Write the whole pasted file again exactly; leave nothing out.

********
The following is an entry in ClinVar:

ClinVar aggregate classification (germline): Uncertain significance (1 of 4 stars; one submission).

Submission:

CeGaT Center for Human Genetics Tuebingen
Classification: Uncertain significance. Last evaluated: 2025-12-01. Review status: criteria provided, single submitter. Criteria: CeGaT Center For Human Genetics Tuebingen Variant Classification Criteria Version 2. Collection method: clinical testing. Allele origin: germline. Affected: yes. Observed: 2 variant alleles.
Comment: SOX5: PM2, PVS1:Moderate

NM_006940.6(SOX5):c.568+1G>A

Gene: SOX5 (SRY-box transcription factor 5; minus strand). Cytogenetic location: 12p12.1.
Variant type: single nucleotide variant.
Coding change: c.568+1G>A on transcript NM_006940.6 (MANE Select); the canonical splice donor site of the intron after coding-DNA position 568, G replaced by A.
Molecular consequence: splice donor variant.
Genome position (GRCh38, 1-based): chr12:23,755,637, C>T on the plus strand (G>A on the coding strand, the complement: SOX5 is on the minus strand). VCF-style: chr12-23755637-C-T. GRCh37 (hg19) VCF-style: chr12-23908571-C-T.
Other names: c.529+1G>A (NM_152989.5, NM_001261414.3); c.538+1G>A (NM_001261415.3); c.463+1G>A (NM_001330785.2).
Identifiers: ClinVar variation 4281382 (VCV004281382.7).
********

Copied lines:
The following is an entry in ClinVar:

ClinVar aggregate classification (germline): Uncertain significance (1 of 4 stars; one submission).

Submission:

CeGaT Center for Human Genetics Tuebingen
Classification: Uncertain significance. Last evaluated: 2025-12-01. Review status: criteria provided, single submitter. Criteria: CeGaT Center For Human Genetics Tuebingen Variant Classification Criteria Version 2. Collection method: clinical testing. Allele origin: germline. Affected: yes. Observed: 2 variant alleles.
Comment: SOX5: PM2, PVS1:Moderate

NM_006940.6(SOX5):c.568+1G>A

Gene: SOX5 (SRY-box transcription factor 5; minus strand). Cytogenetic location: 12p12.1.
Variant type: single nucleotide variant.
Coding change: c.568+1G>A on transcript NM_006940.6 (MANE Select); the canonical splice donor site of the intron after coding-DNA position 568, G replaced by A.
Molecular consequence: splice donor variant.
Genome position (GRCh38, 1-based): chr12:23,755,637, C>T on the plus strand (G>A on the coding strand, the complement: SOX5 is on the minus strand). VCF-style: chr12-23755637-C-T. GRCh37 (hg19) VCF-style: chr12-23908571-C-T.
Other names: c.529+1G>A (NM_152989.5, NM_001261414.3); c.538+1G>A (NM_001261415.3); c.463+1G>A (NM_001330785.2).
Identifiers: ClinVar variation 4281382 (VCV004281382.7).